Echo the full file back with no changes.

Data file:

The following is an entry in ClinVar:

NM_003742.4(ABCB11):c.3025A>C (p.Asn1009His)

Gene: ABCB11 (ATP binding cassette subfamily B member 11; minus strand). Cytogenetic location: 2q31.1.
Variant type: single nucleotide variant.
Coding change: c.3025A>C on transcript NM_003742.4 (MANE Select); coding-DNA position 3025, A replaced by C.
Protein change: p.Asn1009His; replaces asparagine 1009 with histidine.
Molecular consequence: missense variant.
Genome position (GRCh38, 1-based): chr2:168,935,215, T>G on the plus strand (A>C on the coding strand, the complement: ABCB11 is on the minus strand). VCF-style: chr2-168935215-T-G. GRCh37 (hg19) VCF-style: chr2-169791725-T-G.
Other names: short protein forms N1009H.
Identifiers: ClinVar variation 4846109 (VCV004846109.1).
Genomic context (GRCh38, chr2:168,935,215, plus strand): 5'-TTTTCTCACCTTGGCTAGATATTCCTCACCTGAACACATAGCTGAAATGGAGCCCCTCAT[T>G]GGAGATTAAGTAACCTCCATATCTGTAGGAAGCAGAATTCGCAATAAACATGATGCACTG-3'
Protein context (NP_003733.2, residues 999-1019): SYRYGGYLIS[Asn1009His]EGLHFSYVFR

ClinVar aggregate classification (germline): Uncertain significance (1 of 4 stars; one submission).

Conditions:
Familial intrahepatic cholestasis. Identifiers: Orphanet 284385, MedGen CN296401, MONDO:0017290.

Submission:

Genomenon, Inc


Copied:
The following is an entry in ClinVar:

NM_003742.4(ABCB11):c.3025A>C (p.Asn1009His)

Gene: ABCB11 (ATP binding cassette subfamily B member 11; minus strand). Cytogenetic location: 2q31.1.
Variant type: single nucleotide variant.
Coding change: c.3025A>C on transcript NM_003742.4 (MANE Select); coding-DNA position 3025, A replaced by C.
Protein change: p.Asn1009His; replaces asparagine 1009 with histidine.
Molecular consequence: missense variant.
Genome position (GRCh38, 1-based): chr2:168,935,215, T>G on the plus strand (A>C on the coding strand, the complement: ABCB11 is on the minus strand). VCF-style: chr2-168935215-T-G. GRCh37 (hg19) VCF-style: chr2-169791725-T-G.
Other names: short protein forms N1009H.
Identifiers: ClinVar variation 4846109 (VCV004846109.1).
Genomic context (GRCh38, chr2:168,935,215, plus strand): 5'-TTTTCTCACCTTGGCTAGATATTCCTCACCTGAACACATAGCTGAAATGGAGCCCCTCAT[T>G]GGAGATTAAGTAACCTCCATATCTGTAGGAAGCAGAATTCGCAATAAACATGATGCACTG-3'
Protein context (NP_003733.2, residues 999-1019): SYRYGGYLIS[Asn1009His]EGLHFSYVFR

ClinVar aggregate classification (germline): Uncertain significance (1 of 4 stars; one submission).

Conditions:
Familial intrahepatic cholestasis. Identifiers: Orphanet 284385, MedGen CN296401, MONDO:0017290.

Submission:

Genomenon, Inc